The Treasury Department has placed five countries - China, Japan, Germany, South Korea and Taiwan - on a new monitoring list designed to pressure foreign governments to tackle large trade imbalances with the United States.
The Treasury Department has placed five countries – China, Japan, Germany, South Korea and Taiwan – on a new monitoring list designed to pressure foreign governments to tackle large trade imbalances with the United States.
The action was disclosed in a report the administration sent to Congress on Friday. The report, which by law Treasury must submit to Congress every six months, does not designate any nation as a currency manipulator. But Treasury did say it is employing new tools to more closely monitor actions of countries with which the United States is running large deficits.
Under criteria Congress established earlier this year, Treasury put the countries on a monitoring list that will trigger talks but no economic penalties. However, if the discussions fail, the countries could face a greater threat of sanctions in the future.
The legislation was part of an effort to toughen a 1988 law that requires Treasury to assess whether any U.S. trading partner is manipulating its currency to gain unfair trade advantages. The designation enables the United States to try to negotiate with the offending nation to reform its practices.
If those talks fail, the United States can seek to impose trade sanctions such as penalty tariffs, though those sanctions must win approval of the World Trade Organization.
The last country designated a currency manipulator under the 1988 law was China in 1994 during the Clinton administration.
Unhappy with a dearth of designations over the past two decades, Congress amended the law in legislation that cleared the Senate in February to set up specific criteria that the administration could use short of deeming a country a currency manipulator.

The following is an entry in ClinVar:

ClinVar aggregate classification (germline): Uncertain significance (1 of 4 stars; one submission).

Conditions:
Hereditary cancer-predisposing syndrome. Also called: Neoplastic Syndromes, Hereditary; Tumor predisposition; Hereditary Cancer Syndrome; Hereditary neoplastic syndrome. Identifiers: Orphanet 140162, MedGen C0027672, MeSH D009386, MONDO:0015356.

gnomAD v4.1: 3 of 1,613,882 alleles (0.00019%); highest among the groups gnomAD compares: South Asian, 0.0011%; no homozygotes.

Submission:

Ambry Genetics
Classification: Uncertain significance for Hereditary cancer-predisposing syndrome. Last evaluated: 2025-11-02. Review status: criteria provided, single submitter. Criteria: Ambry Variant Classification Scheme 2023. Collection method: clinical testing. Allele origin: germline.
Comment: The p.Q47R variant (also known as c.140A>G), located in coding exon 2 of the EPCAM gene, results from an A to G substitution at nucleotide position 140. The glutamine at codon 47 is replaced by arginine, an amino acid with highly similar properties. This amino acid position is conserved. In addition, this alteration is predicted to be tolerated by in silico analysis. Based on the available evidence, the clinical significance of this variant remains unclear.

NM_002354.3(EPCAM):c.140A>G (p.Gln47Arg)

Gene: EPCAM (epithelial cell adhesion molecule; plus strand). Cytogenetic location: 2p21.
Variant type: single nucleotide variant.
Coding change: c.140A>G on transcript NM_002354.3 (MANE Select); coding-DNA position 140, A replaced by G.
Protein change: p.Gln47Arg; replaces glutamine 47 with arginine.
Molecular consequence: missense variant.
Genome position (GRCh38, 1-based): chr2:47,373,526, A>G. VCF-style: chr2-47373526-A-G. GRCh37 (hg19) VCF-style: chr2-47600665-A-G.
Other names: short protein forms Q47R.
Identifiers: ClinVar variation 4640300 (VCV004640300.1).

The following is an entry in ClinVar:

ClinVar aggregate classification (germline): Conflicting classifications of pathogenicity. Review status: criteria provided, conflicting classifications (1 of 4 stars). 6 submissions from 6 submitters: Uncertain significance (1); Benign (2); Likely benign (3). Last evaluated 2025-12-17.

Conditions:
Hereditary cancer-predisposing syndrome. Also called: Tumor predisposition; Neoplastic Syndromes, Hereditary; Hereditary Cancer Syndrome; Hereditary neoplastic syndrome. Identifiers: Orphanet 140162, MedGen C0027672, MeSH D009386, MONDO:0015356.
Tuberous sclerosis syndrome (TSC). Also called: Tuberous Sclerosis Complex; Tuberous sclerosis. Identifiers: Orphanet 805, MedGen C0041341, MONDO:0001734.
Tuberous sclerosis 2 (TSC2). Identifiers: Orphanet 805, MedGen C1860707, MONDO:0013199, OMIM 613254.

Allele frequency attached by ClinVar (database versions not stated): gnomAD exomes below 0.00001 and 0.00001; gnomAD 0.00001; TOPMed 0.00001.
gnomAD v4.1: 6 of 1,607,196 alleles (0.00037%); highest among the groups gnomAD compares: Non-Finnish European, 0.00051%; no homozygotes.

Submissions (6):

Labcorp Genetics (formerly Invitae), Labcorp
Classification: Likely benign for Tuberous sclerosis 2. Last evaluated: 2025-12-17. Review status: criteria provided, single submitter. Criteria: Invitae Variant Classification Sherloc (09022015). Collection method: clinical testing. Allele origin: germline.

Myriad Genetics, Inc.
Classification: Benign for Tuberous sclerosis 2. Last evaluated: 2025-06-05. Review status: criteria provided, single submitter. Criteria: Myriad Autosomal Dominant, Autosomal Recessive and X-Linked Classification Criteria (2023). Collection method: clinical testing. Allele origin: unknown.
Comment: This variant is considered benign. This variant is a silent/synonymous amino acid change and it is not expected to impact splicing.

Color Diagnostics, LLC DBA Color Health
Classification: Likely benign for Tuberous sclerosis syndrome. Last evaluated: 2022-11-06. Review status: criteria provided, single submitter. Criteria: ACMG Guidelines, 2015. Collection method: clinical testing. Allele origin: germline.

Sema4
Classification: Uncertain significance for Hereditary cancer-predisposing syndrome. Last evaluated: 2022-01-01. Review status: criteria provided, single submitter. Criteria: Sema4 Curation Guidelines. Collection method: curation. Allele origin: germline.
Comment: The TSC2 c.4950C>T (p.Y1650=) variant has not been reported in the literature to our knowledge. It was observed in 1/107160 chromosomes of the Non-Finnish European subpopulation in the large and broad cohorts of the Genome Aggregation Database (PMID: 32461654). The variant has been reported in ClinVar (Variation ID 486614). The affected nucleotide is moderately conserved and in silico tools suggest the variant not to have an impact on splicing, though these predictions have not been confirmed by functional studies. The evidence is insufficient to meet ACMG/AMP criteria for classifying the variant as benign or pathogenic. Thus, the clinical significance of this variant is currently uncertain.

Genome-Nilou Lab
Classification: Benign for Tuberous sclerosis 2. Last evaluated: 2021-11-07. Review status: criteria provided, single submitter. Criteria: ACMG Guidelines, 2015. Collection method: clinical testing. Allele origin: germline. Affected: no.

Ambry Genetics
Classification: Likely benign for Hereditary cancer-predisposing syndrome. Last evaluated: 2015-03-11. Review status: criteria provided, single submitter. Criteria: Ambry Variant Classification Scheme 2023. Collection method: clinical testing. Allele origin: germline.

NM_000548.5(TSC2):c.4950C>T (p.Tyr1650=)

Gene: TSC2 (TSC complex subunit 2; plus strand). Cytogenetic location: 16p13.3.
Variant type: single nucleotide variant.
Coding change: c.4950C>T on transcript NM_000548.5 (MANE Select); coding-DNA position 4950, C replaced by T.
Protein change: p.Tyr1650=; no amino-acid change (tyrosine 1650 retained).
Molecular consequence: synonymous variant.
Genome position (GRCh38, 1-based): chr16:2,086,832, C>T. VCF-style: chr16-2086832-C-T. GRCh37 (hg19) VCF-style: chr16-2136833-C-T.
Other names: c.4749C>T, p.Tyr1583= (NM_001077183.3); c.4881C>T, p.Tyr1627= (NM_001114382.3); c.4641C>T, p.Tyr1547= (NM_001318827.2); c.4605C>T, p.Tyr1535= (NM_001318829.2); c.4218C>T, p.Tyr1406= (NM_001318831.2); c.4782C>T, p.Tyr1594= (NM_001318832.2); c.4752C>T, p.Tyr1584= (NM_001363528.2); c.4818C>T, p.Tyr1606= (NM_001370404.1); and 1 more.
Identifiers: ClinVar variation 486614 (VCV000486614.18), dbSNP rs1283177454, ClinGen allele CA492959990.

The three criteria selected were the size of America’s trade deficit with the nation, the size of the nation’s current account trade surplus with all nations, and the frequency with which the nation intervened in currency markets. If a country met all three criteria, the law requires the administration to engage in ”enhanced analysis” of the country’s practices.
Treasury said that none of the five nations had met all three criteria. But all five meet two of the three criteria, which is why they have been placed on a ”monitoring list.”
That will mean Treasury Secretary Jacob Lew and other administration officials will raise U.S. trade concerns as part of regular discussions that take place during gatherings such as finance meetings of the Group of 20 major economies.
The new surveillance process is being put in place at a time when America’s large trade imbalances with countries such as China, Japan and Mexico have become an issue in the presidential campaign.
Republican front-runner Donald Trump contends that the Obama administration and previous administrations have failed to enforce U.S. trade laws. He has said those failures have allowed foreign countries to run huge trade surpluses with the United States, costing millions of American jobs.
In his economic plan, Trump has promised to immediately declare China a currency manipulator as a way to bring the country to the bargaining table to change trade practices U.S. critics contend are hurting American workers and companies.